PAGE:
Accepting the ECMH implies that when there is no evidence of conflict or fraud affecting the deal price, the deal price should be an upper bound on any appraisal award, as DFC and Dell essentially hold. And it further implies that, when publicly available, the market price of a target firm’s shares prior to a deal’s announcement—the value of the shares “unaffected” by the deal—is the most reliable and appropriate measurement of fair value, as held in Aruba.

The Delaware Supreme Court explicitly recognized the validity and truth of the ECMH in DFC. And it will have an opportunity to do so again in Aruba, which we hope it will.

Other distinguished corporate law and economics scholars agree with us about the application of the ECMH to appraisal awards. (See, for instance, the recent paper by Professors Jonathan Macey (Yale) and Joshua Mitts (Columbia) available here.) But there are also some scholars who disagree with us.

Relying on empirical research by Professors Eric Talley (Columbia) and Albert Choi (Virginia), a group of distinguished scholars has argued as Amici in Aruba that a more robust appraisal remedy benefits shareholders because it enables them to receive a higher price for their shares. This presents an important challenge to the view we espouse, that markets are wiser than experts and that appraisal awards should not exceed the “unaffected” market price.

Our response to this challenge, both in our article and in our brief in Aruba, is twofold. First, we note that allowing dissenting shareholders to use the appraisal remedy to extract more deal value from the buyer than the deal price offered them consensually violates Section 262(h) of the appraisal statute, which excludes deal value from the fair value calculus. Second and more fundamentally, we observe that even if it is true that some shareholders would benefit from a more robust appraisal remedy, others would undoubtedly be harmed—namely, the shareholders of firms for which offers would be chilled or reduced by a more robust appraisal remedy. The opposing Amici professors argue that there is no evidence that a more generous appraisal remedy would chill deal flow. Our response is that there is no evidence that an enhanced appraisal remedy would *not* reduce deal flow and much in the basic economic theory of demand (when prices go up, less quantity is purchased) suggesting that increasing the cost of corporate acquisitions would indeed reduce deal flow. Economic research by Andrei Shleifer (Harvard) has demonstrated empirically that the theory of demand applies to individual stocks just as it does to other things of value. We see no reason for the law of demand not to apply equally to M&A activity at the firm level.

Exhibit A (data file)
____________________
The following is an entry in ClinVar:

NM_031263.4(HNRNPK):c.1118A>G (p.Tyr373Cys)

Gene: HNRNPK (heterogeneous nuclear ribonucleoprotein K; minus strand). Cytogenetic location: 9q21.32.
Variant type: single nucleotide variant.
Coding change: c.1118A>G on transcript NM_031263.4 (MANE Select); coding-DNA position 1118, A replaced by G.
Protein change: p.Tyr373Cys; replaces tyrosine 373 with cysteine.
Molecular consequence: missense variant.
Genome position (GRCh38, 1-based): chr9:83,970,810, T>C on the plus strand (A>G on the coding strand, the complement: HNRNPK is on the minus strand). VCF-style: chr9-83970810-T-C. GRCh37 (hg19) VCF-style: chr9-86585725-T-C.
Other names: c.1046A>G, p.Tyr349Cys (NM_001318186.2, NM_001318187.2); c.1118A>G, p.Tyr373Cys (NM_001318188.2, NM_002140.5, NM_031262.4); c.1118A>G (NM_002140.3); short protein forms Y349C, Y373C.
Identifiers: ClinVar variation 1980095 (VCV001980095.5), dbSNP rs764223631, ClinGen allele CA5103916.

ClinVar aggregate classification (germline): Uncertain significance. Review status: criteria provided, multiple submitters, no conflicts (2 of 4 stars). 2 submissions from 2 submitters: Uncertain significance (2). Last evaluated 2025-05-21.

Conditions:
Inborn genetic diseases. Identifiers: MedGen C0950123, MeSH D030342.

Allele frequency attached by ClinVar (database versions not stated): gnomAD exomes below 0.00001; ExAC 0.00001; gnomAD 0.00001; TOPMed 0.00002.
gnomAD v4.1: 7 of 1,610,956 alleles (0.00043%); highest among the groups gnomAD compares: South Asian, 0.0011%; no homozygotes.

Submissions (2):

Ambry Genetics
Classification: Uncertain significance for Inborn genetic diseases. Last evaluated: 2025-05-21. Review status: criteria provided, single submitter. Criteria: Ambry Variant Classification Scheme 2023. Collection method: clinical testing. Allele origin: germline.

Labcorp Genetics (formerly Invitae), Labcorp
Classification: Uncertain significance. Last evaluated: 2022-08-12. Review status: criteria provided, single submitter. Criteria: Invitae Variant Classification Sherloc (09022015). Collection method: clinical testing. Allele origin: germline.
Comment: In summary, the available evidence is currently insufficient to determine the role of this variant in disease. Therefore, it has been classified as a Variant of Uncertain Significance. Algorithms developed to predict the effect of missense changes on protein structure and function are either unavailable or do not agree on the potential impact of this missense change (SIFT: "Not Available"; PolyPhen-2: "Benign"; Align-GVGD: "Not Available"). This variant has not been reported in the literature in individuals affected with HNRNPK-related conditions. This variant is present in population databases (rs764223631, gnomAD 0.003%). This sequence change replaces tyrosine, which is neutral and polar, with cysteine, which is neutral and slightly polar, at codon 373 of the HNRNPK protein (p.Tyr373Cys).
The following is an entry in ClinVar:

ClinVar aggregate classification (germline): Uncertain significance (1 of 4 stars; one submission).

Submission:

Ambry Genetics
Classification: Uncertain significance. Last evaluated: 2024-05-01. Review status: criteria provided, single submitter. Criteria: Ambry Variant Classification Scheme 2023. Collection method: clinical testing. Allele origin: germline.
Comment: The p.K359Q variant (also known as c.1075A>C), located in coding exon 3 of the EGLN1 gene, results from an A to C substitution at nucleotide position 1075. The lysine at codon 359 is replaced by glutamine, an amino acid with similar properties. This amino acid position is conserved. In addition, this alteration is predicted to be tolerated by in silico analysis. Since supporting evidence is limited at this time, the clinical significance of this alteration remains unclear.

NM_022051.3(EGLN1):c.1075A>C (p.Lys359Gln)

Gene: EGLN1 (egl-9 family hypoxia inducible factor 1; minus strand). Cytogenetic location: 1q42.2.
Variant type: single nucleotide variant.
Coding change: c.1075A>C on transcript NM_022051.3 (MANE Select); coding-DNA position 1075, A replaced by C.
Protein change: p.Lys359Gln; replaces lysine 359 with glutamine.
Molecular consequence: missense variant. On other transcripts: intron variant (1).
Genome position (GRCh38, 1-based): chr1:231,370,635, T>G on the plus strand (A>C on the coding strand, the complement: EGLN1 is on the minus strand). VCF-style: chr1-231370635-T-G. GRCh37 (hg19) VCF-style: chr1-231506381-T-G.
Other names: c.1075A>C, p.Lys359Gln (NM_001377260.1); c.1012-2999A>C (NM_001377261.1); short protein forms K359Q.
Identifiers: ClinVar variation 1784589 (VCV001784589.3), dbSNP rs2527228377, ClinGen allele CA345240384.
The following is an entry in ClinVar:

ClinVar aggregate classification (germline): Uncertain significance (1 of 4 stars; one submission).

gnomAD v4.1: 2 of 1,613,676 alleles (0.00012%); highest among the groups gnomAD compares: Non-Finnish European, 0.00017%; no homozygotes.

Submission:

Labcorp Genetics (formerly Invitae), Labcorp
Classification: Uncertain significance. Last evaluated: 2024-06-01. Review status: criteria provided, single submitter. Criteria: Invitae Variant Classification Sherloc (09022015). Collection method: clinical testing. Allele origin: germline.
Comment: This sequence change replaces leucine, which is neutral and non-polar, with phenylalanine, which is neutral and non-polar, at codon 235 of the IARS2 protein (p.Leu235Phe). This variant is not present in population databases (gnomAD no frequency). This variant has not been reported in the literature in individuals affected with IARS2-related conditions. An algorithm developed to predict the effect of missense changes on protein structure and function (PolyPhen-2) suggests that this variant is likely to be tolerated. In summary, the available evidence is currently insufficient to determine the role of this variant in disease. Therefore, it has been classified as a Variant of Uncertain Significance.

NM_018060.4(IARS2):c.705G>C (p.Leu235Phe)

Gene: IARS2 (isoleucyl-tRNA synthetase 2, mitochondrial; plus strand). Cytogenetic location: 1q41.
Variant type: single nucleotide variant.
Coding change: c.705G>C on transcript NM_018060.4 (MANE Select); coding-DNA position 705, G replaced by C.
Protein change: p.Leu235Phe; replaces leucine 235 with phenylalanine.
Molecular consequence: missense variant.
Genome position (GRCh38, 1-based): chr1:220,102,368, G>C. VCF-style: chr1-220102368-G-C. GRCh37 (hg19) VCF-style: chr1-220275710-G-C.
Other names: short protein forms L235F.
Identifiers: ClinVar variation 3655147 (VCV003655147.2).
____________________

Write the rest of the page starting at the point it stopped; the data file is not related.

We look forward to seeing how the Delaware Supreme Court will rule in Aruba. And we hope that it will avail itself of this important opportunity to affirm market values and discourage a trading practice that is harmful to shareholders.

The complete article is available for download here.